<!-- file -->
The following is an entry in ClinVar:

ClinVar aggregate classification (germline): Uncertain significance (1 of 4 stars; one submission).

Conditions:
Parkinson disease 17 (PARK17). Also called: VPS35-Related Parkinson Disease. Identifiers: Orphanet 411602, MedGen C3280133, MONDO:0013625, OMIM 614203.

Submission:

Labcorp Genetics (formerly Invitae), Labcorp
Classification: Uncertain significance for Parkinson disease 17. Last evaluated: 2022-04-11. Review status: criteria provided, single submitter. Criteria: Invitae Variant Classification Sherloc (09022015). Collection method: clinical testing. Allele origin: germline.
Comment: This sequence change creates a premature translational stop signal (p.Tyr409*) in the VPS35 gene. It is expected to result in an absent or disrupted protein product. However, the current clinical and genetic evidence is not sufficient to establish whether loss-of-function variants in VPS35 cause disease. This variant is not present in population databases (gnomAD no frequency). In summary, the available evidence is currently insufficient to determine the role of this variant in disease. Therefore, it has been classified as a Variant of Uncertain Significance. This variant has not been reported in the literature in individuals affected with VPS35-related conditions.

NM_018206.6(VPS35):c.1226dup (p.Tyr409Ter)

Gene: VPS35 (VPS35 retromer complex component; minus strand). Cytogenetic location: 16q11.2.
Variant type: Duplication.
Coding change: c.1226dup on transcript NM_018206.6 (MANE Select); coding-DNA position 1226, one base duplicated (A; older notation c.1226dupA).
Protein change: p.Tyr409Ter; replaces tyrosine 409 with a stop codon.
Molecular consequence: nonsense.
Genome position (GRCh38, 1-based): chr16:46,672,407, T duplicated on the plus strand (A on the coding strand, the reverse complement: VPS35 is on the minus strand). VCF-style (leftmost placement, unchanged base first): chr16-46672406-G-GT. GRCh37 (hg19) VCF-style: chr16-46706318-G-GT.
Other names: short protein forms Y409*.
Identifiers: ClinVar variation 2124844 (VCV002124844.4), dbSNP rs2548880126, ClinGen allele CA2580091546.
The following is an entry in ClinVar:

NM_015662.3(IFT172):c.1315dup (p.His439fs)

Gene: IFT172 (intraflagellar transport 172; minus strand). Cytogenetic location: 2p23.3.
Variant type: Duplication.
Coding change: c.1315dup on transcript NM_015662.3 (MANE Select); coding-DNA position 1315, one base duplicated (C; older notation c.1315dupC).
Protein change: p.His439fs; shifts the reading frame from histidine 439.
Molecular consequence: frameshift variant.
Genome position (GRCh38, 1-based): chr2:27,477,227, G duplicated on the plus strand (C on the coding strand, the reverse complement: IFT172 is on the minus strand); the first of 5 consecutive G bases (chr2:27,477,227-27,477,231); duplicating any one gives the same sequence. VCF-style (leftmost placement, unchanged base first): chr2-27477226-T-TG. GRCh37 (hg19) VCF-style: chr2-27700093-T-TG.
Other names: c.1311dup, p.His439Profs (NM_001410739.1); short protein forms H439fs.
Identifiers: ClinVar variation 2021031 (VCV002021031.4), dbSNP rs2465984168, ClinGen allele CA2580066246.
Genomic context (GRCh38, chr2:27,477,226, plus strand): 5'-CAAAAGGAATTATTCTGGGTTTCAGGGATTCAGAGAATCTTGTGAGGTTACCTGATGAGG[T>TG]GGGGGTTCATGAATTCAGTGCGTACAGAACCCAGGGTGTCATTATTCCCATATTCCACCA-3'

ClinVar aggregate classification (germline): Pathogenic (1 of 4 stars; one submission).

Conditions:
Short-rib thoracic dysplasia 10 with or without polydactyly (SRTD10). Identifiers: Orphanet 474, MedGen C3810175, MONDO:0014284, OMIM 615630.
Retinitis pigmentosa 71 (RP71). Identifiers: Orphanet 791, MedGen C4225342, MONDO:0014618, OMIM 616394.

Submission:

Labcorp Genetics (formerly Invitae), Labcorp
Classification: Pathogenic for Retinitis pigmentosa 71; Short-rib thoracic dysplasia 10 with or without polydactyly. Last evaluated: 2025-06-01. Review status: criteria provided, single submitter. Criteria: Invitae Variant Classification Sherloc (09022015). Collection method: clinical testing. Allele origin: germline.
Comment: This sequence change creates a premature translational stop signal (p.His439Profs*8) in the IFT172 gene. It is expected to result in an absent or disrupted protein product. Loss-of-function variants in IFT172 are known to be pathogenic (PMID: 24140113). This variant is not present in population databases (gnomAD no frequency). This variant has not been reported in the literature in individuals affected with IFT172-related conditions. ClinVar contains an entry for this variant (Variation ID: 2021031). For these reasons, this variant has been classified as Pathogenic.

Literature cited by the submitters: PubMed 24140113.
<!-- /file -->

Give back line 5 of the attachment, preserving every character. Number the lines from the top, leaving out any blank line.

Submission: